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Off Broadway

The Bigot is Not So Much A dark Comedy But Heartfelt

The Bigot is Not So Much A dark Comedy But Heartfelt

Gabi and Eva Mor play The Bigot, tackles hate, compassion, acceptance, wanting to repair the past, unconditional love and does them well. Though this show begins with a slow start, this play weaves its plot line into your heart.

Dana Watkins, Stephen Payne

Everybody has a reason for why they feel the way they do and for doing the things they do. We first meet Jim (Stephen Payne) as his son Seth (Dana Watkins), who is trying to take care of him. Jim is an equal opportunity bigot, intolerant of religions, politics, sexual orientation, gender and ethnicity – he hates them all and is happy to let them know it. He also needs a kidney. To Seth, Jim is a never-ending frustration, so much so that he calls him by his own name, not dad. He is annoyed and embarrassed at the things that come out of his father’s mouth. On a mission to enlighten him Jim is teaching him intolerance lessons and has given him a laptop. The deal is Jim has to take the course to see if he is a perfect match as a kidney donor.

Dana Watkins, Stephen Payne

Because Jim has alienated everyone around him and Seth is his only helper, he tries to enlist the help of his next door lesbian lovers Paula (Jaimi Paige) and Aysha (Faiven Feshazion) who have just moved in. Their romantic relationship is driving Jim up a wall, but overwhelmed Seth asks Paula to look in on Jim and she accepts. Though Aysha is not thrilled, the optimistic Paula decides she is going to win Jim over.

Faiven Feshazion, Jaimi Paige

This play works mainly because of its cast. Stephen Payne makes you understand his reasons and his performance is layered and full of depth. He is like many people I know who refuse to budge, because they have been hurt and victimized. Now stuck, they can not see out of their set belief system. The good looking Watkins shows us the frustration of anyone taking care of a patient. Ironically Alzheimer and Dementia patients also head into this dark place. Faiven Feshazion also gives layers as she tells how  racial slurs have affected her entire life. But it is the Jaimi Paige who gives the ultimate hopeful optimist approach that makes us see hope in humanity.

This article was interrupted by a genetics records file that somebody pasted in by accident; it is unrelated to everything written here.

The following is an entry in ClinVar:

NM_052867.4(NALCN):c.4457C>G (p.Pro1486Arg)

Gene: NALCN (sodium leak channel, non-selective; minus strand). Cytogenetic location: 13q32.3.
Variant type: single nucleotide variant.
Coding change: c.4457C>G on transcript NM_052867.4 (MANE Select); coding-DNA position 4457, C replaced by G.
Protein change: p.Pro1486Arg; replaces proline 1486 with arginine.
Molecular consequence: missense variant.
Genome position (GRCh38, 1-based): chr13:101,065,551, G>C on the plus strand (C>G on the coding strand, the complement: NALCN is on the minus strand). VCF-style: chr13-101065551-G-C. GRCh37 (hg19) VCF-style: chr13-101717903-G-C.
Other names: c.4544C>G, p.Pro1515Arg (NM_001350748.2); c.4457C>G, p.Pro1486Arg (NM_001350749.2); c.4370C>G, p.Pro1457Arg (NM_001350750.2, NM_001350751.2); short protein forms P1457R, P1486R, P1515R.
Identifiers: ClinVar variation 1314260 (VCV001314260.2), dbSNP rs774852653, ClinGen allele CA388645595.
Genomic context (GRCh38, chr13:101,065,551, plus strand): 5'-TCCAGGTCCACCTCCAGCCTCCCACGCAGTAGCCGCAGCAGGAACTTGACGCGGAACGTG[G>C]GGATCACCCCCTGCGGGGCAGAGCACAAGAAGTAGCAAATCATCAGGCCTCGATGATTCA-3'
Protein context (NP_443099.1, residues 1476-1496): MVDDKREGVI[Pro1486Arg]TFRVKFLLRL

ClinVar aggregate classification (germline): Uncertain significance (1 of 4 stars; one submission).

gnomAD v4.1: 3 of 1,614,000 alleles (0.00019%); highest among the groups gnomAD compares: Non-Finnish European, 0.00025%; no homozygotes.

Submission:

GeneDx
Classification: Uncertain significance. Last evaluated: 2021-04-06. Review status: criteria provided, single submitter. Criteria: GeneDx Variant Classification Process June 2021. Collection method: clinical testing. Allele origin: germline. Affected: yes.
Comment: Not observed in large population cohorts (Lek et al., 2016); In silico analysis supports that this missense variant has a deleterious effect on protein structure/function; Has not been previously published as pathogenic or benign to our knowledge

Stephen Payne, Jaimi Paige

Michael Susko’s direction is a little heavy handed and makes the play seem longer than it is. Designer Adam Crinson set feels low budget, as does the costumes by Barbara Erin Delo. Daniel L. Taylor lighting however is well done.

The Bigot was originally produced in 2017 by Manhattan Repertory Theatre and then toured the country in 2018. The show also has had successful runs in Colorado Springs, Orlando and Sanford Florida.

The Bigot at times is cringe-worthy and sappy. Gabi and Eva Mor, who according to the playbill both experienced discrimination and anti-Semitic slurs growing up, “never lost hope.” Which is why they wrote a play about hope. It is obvious they self produced this show and at times the show works, though most of it seems contrived.

The ending however is The Bigots salvation. Though the end is tied up neatly in a bow, I would like to think people can change and transform due to the goodness of others. Billed as a dark comedy, The Bigot is not, but it is emotional and tugs at your heart strings. You find yourself walking out of the theatre just a little bit uplifted.

The Bigot: Theatre at St. Clement’s, 423 West 46th St. until June 9th

Off Broadway

Suzanna, co-owns and publishes the newspaper Times Square Chronicles or T2C. At one point a working actress, she has performed in numerous productions in film, TV, cabaret, opera and theatre. She has performed at The New Orleans Jazz festival, The United Nations and Carnegie Hall. She has a screenplay and a TV show in the works, which she developed with her mentor and friend the late Arthur Herzog. She is a proud member of the Drama Desk and the Outer Critics Circle and was a nominator. Email:

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